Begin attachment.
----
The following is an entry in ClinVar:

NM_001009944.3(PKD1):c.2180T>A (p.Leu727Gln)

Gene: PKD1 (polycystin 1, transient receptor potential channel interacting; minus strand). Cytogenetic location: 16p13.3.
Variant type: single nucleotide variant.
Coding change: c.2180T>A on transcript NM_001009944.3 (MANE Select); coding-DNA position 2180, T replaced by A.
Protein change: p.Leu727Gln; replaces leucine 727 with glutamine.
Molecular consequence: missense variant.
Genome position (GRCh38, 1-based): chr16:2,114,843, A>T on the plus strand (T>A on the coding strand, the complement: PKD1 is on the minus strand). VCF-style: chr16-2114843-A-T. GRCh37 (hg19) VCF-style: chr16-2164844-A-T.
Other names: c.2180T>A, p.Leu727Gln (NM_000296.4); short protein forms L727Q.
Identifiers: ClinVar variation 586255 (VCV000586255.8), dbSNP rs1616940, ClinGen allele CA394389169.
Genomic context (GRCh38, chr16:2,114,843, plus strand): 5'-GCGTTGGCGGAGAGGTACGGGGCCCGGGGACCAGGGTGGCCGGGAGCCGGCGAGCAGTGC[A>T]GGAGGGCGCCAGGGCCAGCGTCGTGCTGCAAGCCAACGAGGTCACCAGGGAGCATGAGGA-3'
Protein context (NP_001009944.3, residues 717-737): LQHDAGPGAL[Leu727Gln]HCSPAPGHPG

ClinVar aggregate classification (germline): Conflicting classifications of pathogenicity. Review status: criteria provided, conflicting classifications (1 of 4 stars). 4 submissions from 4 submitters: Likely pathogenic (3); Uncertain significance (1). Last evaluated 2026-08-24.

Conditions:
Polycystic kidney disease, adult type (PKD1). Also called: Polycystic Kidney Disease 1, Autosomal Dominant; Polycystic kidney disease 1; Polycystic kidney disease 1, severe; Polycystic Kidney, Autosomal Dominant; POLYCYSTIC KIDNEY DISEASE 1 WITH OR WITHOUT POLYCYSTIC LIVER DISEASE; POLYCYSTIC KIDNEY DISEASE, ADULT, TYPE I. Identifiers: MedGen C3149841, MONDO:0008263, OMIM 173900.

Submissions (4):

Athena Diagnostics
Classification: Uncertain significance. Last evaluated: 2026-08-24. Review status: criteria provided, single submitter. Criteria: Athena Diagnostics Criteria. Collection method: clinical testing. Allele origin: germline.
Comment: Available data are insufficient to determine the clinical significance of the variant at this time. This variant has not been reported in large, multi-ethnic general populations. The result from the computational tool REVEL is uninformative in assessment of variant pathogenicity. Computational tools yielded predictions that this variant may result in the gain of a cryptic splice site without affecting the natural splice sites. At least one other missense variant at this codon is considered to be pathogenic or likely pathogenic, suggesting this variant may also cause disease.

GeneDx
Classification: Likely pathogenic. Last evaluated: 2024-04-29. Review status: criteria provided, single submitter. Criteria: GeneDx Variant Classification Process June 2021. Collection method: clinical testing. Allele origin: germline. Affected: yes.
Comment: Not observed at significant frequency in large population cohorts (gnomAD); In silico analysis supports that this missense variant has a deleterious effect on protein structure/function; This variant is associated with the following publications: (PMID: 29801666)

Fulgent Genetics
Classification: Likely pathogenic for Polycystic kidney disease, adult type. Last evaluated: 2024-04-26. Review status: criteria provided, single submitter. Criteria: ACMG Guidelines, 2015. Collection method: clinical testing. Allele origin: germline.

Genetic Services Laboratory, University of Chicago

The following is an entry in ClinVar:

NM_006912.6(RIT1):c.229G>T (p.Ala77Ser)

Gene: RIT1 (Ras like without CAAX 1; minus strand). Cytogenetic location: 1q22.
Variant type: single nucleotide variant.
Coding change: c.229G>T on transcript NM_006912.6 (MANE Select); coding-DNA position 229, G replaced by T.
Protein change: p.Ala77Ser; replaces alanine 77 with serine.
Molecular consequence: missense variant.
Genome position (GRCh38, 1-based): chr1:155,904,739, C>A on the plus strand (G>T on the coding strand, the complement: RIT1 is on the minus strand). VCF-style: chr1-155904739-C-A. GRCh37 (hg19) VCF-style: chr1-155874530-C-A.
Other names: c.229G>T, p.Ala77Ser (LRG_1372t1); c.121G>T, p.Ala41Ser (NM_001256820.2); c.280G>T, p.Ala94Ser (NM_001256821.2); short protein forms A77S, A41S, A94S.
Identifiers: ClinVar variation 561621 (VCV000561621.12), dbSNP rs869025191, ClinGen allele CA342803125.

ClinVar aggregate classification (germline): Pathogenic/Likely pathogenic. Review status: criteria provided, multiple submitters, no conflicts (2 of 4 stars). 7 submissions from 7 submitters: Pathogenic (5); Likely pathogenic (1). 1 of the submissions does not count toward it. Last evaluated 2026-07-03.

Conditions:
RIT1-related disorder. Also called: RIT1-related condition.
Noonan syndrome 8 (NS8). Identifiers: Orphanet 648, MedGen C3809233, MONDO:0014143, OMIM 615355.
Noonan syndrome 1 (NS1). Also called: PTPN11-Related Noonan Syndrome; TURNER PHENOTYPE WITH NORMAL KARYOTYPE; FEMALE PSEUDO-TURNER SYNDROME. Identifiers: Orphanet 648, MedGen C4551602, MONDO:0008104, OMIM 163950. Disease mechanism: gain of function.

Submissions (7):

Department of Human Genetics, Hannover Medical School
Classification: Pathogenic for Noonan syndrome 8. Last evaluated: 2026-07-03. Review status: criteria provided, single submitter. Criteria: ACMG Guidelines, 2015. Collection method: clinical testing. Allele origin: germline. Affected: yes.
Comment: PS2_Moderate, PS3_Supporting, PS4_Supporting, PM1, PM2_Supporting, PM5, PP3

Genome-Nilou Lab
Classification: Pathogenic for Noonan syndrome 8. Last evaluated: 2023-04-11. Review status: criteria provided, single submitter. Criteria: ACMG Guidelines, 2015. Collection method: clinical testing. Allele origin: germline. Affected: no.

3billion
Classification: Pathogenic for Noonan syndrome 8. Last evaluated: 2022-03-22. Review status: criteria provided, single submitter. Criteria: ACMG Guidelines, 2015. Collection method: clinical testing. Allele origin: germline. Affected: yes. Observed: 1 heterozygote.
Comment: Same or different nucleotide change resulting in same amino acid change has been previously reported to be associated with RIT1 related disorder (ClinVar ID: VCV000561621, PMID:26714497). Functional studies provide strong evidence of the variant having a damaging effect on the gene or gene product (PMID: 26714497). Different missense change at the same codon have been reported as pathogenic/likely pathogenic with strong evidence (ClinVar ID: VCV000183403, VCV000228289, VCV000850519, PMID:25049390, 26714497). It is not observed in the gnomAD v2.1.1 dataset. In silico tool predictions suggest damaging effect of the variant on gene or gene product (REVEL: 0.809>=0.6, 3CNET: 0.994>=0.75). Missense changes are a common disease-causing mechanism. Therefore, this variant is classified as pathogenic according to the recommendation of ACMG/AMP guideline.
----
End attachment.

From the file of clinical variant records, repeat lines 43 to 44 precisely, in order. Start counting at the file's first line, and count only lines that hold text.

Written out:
Classification: Pathogenic for Noonan syndrome 8. Last evaluated: 2026-07-03. Review status: criteria provided, single submitter. Criteria: ACMG Guidelines, 2015. Collection method: clinical testing. Allele origin: germline. Affected: yes.
Comment: PS2_Moderate, PS3_Supporting, PS4_Supporting, PM1, PM2_Supporting, PM5, PP3